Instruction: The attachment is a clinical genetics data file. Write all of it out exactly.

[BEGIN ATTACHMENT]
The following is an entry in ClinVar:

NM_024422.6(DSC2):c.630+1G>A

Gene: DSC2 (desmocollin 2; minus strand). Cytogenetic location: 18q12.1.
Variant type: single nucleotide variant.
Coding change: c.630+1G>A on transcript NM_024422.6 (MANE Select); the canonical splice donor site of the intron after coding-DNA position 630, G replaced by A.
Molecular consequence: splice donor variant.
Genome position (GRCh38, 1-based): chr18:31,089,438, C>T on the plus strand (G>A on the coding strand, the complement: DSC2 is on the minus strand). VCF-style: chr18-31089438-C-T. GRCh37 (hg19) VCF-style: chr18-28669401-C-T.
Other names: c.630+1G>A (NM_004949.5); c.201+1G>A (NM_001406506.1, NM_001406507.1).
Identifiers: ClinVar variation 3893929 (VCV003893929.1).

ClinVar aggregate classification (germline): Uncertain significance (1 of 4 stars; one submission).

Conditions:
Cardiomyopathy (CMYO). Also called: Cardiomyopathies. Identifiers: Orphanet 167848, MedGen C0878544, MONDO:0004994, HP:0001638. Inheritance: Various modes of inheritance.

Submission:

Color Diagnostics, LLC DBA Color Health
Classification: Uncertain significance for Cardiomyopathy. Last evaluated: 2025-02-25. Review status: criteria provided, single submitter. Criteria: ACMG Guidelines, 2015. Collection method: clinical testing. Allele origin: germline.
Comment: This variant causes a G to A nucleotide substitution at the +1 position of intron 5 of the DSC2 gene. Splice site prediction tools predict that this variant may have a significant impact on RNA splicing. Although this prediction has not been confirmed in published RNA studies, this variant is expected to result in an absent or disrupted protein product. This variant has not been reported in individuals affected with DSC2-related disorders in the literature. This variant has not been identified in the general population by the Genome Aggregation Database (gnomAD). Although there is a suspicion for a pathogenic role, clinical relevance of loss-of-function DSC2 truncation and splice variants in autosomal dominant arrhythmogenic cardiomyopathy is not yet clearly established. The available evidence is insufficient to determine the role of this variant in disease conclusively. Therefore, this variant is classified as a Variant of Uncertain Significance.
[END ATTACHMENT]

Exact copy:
The following is an entry in ClinVar:

NM_024422.6(DSC2):c.630+1G>A

Gene: DSC2 (desmocollin 2; minus strand). Cytogenetic location: 18q12.1.
Variant type: single nucleotide variant.
Coding change: c.630+1G>A on transcript NM_024422.6 (MANE Select); the canonical splice donor site of the intron after coding-DNA position 630, G replaced by A.
Molecular consequence: splice donor variant.
Genome position (GRCh38, 1-based): chr18:31,089,438, C>T on the plus strand (G>A on the coding strand, the complement: DSC2 is on the minus strand). VCF-style: chr18-31089438-C-T. GRCh37 (hg19) VCF-style: chr18-28669401-C-T.
Other names: c.630+1G>A (NM_004949.5); c.201+1G>A (NM_001406506.1, NM_001406507.1).
Identifiers: ClinVar variation 3893929 (VCV003893929.1).

ClinVar aggregate classification (germline): Uncertain significance (1 of 4 stars; one submission).

Conditions:
Cardiomyopathy (CMYO). Also called: Cardiomyopathies. Identifiers: Orphanet 167848, MedGen C0878544, MONDO:0004994, HP:0001638. Inheritance: Various modes of inheritance.

Submission:

Color Diagnostics, LLC DBA Color Health
Classification: Uncertain significance for Cardiomyopathy. Last evaluated: 2025-02-25. Review status: criteria provided, single submitter. Criteria: ACMG Guidelines, 2015. Collection method: clinical testing. Allele origin: germline.
Comment: This variant causes a G to A nucleotide substitution at the +1 position of intron 5 of the DSC2 gene. Splice site prediction tools predict that this variant may have a significant impact on RNA splicing. Although this prediction has not been confirmed in published RNA studies, this variant is expected to result in an absent or disrupted protein product. This variant has not been reported in individuals affected with DSC2-related disorders in the literature. This variant has not been identified in the general population by the Genome Aggregation Database (gnomAD). Although there is a suspicion for a pathogenic role, clinical relevance of loss-of-function DSC2 truncation and splice variants in autosomal dominant arrhythmogenic cardiomyopathy is not yet clearly established. The available evidence is insufficient to determine the role of this variant in disease conclusively. Therefore, this variant is classified as a Variant of Uncertain Significance.